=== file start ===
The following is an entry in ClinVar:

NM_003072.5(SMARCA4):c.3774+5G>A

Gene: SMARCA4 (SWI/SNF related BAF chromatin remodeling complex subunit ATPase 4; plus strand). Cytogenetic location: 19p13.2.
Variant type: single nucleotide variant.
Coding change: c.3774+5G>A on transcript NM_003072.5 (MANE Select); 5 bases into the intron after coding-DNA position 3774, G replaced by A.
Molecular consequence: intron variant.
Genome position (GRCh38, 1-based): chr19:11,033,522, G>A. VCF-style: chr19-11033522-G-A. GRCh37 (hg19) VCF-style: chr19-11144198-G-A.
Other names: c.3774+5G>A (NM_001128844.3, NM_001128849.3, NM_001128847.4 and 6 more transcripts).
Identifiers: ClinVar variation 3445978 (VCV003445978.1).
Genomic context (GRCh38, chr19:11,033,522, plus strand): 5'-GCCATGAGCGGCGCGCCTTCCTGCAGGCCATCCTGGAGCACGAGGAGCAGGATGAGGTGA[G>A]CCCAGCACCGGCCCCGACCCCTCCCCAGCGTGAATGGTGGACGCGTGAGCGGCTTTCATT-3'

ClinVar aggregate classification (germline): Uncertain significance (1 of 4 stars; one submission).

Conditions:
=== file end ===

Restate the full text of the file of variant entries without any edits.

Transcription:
The following is an entry in ClinVar:

NM_003072.5(SMARCA4):c.3774+5G>A

Gene: SMARCA4 (SWI/SNF related BAF chromatin remodeling complex subunit ATPase 4; plus strand). Cytogenetic location: 19p13.2.
Variant type: single nucleotide variant.
Coding change: c.3774+5G>A on transcript NM_003072.5 (MANE Select); 5 bases into the intron after coding-DNA position 3774, G replaced by A.
Molecular consequence: intron variant.
Genome position (GRCh38, 1-based): chr19:11,033,522, G>A. VCF-style: chr19-11033522-G-A. GRCh37 (hg19) VCF-style: chr19-11144198-G-A.
Other names: c.3774+5G>A (NM_001128844.3, NM_001128849.3, NM_001128847.4 and 6 more transcripts).
Identifiers: ClinVar variation 3445978 (VCV003445978.1).
Genomic context (GRCh38, chr19:11,033,522, plus strand): 5'-GCCATGAGCGGCGCGCCTTCCTGCAGGCCATCCTGGAGCACGAGGAGCAGGATGAGGTGA[G>A]CCCAGCACCGGCCCCGACCCCTCCCCAGCGTGAATGGTGGACGCGTGAGCGGCTTTCATT-3'

ClinVar aggregate classification (germline): Uncertain significance (1 of 4 stars; one submission).

Conditions: